1. First Name:
  2. Last Name:
  3. UMass Amherst Email:
  4. Type of account needed (i.e., PI, Postdoc, Graduate Student, Assist):

After your account is created, you will receive an automated “Account Created” notification email from NIH containing the username and a randomly generated password. Please activate your account and populate your profile as soon as possible.

When submitting a Progress Report to NIH, NIH requires associated undergraduate and graduate students on NIH-funded projects for at least one person month or more to have an NIH eRA Commons account. Follow the same instructions above to request the creation of an account for undergraduate and graduate students who participate in NIH-funded projects.

Changes to NIH Policy and Procedures

To stay up to date with important changes in NIH policy and procedures, PIs and Business Managers may want to subscribe to the NIH Guide for Grants and Contracts or visit OGCA’s website.

Consultant, Subcontract, Fee for Service or Other Significant Contributor?

At times it can be difficult to tease out a participant’s role in your proposed project.  It is important that the correct agreement determination is made early in the process of preparing a grant application, as indirect costs and monitoring requirements for these types of agreements vary and will impact the grant budget and, in some cases, the grant narrative.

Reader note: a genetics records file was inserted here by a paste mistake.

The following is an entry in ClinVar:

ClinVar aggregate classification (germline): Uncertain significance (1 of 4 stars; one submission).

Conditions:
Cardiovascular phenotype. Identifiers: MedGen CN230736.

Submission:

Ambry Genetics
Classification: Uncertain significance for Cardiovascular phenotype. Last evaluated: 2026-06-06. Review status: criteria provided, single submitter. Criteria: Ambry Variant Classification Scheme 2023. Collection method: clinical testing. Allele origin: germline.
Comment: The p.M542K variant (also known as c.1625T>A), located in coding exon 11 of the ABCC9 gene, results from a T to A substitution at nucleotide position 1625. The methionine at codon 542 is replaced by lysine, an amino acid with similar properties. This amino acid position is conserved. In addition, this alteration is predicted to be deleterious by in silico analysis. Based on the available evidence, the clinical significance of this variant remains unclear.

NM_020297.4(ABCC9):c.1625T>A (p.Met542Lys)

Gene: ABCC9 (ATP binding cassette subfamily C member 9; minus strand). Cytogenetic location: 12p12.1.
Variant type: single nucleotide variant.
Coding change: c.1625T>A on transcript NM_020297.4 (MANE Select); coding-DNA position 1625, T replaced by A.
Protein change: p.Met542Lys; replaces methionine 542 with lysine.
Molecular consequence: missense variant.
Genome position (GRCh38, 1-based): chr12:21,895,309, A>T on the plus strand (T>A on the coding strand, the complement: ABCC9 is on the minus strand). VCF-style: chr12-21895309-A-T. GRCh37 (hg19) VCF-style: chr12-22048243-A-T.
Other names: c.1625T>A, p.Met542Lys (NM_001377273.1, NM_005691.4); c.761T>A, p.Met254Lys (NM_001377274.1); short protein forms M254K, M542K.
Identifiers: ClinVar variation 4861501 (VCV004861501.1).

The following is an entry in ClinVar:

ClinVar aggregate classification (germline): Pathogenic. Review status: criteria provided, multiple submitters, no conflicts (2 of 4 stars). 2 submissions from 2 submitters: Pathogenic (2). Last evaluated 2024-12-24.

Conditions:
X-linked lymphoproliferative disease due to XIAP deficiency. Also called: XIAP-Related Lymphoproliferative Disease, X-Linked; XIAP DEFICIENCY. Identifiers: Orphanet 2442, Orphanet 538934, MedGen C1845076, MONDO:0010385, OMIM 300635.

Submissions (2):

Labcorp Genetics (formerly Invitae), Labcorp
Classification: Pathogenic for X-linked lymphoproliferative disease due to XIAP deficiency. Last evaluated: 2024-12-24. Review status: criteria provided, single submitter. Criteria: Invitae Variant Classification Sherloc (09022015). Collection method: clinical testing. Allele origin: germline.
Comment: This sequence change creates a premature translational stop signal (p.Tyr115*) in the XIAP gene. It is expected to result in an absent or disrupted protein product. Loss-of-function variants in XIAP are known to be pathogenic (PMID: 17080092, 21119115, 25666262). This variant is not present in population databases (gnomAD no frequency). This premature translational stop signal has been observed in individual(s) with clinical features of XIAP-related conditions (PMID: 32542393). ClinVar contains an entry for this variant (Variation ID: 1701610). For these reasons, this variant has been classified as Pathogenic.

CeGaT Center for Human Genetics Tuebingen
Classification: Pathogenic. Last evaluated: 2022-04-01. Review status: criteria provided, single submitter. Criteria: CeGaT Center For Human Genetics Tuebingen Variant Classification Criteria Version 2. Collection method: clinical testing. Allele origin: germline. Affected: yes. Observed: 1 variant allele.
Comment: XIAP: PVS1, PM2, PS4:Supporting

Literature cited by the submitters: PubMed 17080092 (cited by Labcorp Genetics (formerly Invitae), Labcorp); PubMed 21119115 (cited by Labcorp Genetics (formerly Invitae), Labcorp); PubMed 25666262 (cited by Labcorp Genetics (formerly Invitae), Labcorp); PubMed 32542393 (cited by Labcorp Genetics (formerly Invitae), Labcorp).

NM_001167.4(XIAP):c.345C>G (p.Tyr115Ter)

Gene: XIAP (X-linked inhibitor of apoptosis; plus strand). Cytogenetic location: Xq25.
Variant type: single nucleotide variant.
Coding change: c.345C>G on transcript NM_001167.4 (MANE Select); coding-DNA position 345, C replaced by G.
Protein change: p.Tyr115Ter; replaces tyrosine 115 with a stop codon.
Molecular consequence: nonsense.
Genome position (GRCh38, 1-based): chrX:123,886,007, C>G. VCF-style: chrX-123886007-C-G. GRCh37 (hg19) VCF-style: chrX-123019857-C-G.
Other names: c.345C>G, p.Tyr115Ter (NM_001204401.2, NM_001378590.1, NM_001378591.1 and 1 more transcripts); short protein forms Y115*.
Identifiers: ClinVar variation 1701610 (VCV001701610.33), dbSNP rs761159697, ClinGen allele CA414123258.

Before entering into a relationship with another organization in relation to NIH-funded research in which the other organization will provide services or programmatic work to UMass Amherst as the prime recipient of funding, a determination must be made as to the nature of the legal relationship of UMass Amherst and other organization. The determination will drive the type of legal agreement required to formally establish the relationship.  This is a significant decision because it determines the allocation of responsibilities and the appropriate application of indirect cost rates. In the case of a subcontract, it is incumbent upon our University to ensure that subcontractors conduct their portions of research projects in compliance with all applicable terms and conditions of awards and that project costs incurred by subcontractors are reasonable and allowable. Agreements with vendors for the purchase of services (“fee for service”), however, typically do not bind vendors to the full set of NIH terms and conditions.